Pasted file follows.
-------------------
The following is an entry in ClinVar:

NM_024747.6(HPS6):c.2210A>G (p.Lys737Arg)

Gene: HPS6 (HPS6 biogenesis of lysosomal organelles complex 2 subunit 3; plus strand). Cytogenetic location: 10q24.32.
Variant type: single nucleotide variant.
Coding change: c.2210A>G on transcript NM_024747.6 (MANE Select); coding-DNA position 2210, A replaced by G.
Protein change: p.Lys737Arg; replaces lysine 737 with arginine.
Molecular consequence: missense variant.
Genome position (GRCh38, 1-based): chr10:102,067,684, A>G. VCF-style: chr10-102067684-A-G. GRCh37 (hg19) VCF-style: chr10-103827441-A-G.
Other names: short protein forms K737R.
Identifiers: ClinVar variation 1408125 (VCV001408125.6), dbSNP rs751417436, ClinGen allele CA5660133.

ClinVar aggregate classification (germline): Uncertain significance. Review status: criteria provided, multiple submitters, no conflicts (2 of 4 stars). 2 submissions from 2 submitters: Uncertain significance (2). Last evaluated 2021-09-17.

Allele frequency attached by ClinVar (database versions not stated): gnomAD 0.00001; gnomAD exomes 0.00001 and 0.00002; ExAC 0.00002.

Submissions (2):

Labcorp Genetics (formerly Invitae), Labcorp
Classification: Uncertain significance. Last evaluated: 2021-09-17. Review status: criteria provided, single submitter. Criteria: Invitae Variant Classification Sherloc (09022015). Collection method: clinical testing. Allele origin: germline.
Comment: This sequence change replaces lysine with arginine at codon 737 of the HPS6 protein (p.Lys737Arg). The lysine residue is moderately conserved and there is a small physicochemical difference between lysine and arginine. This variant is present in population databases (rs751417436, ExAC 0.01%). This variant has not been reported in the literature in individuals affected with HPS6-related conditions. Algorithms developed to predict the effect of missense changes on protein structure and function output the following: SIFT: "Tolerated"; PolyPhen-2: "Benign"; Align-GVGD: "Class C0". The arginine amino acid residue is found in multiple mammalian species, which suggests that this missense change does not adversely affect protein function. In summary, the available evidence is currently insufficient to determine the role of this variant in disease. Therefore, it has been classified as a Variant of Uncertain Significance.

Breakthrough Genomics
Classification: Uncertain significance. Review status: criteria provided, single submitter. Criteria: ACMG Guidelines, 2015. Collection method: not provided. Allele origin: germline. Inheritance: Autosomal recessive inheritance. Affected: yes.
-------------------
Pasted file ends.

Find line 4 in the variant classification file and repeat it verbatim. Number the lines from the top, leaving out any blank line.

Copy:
Variant type: single nucleotide variant.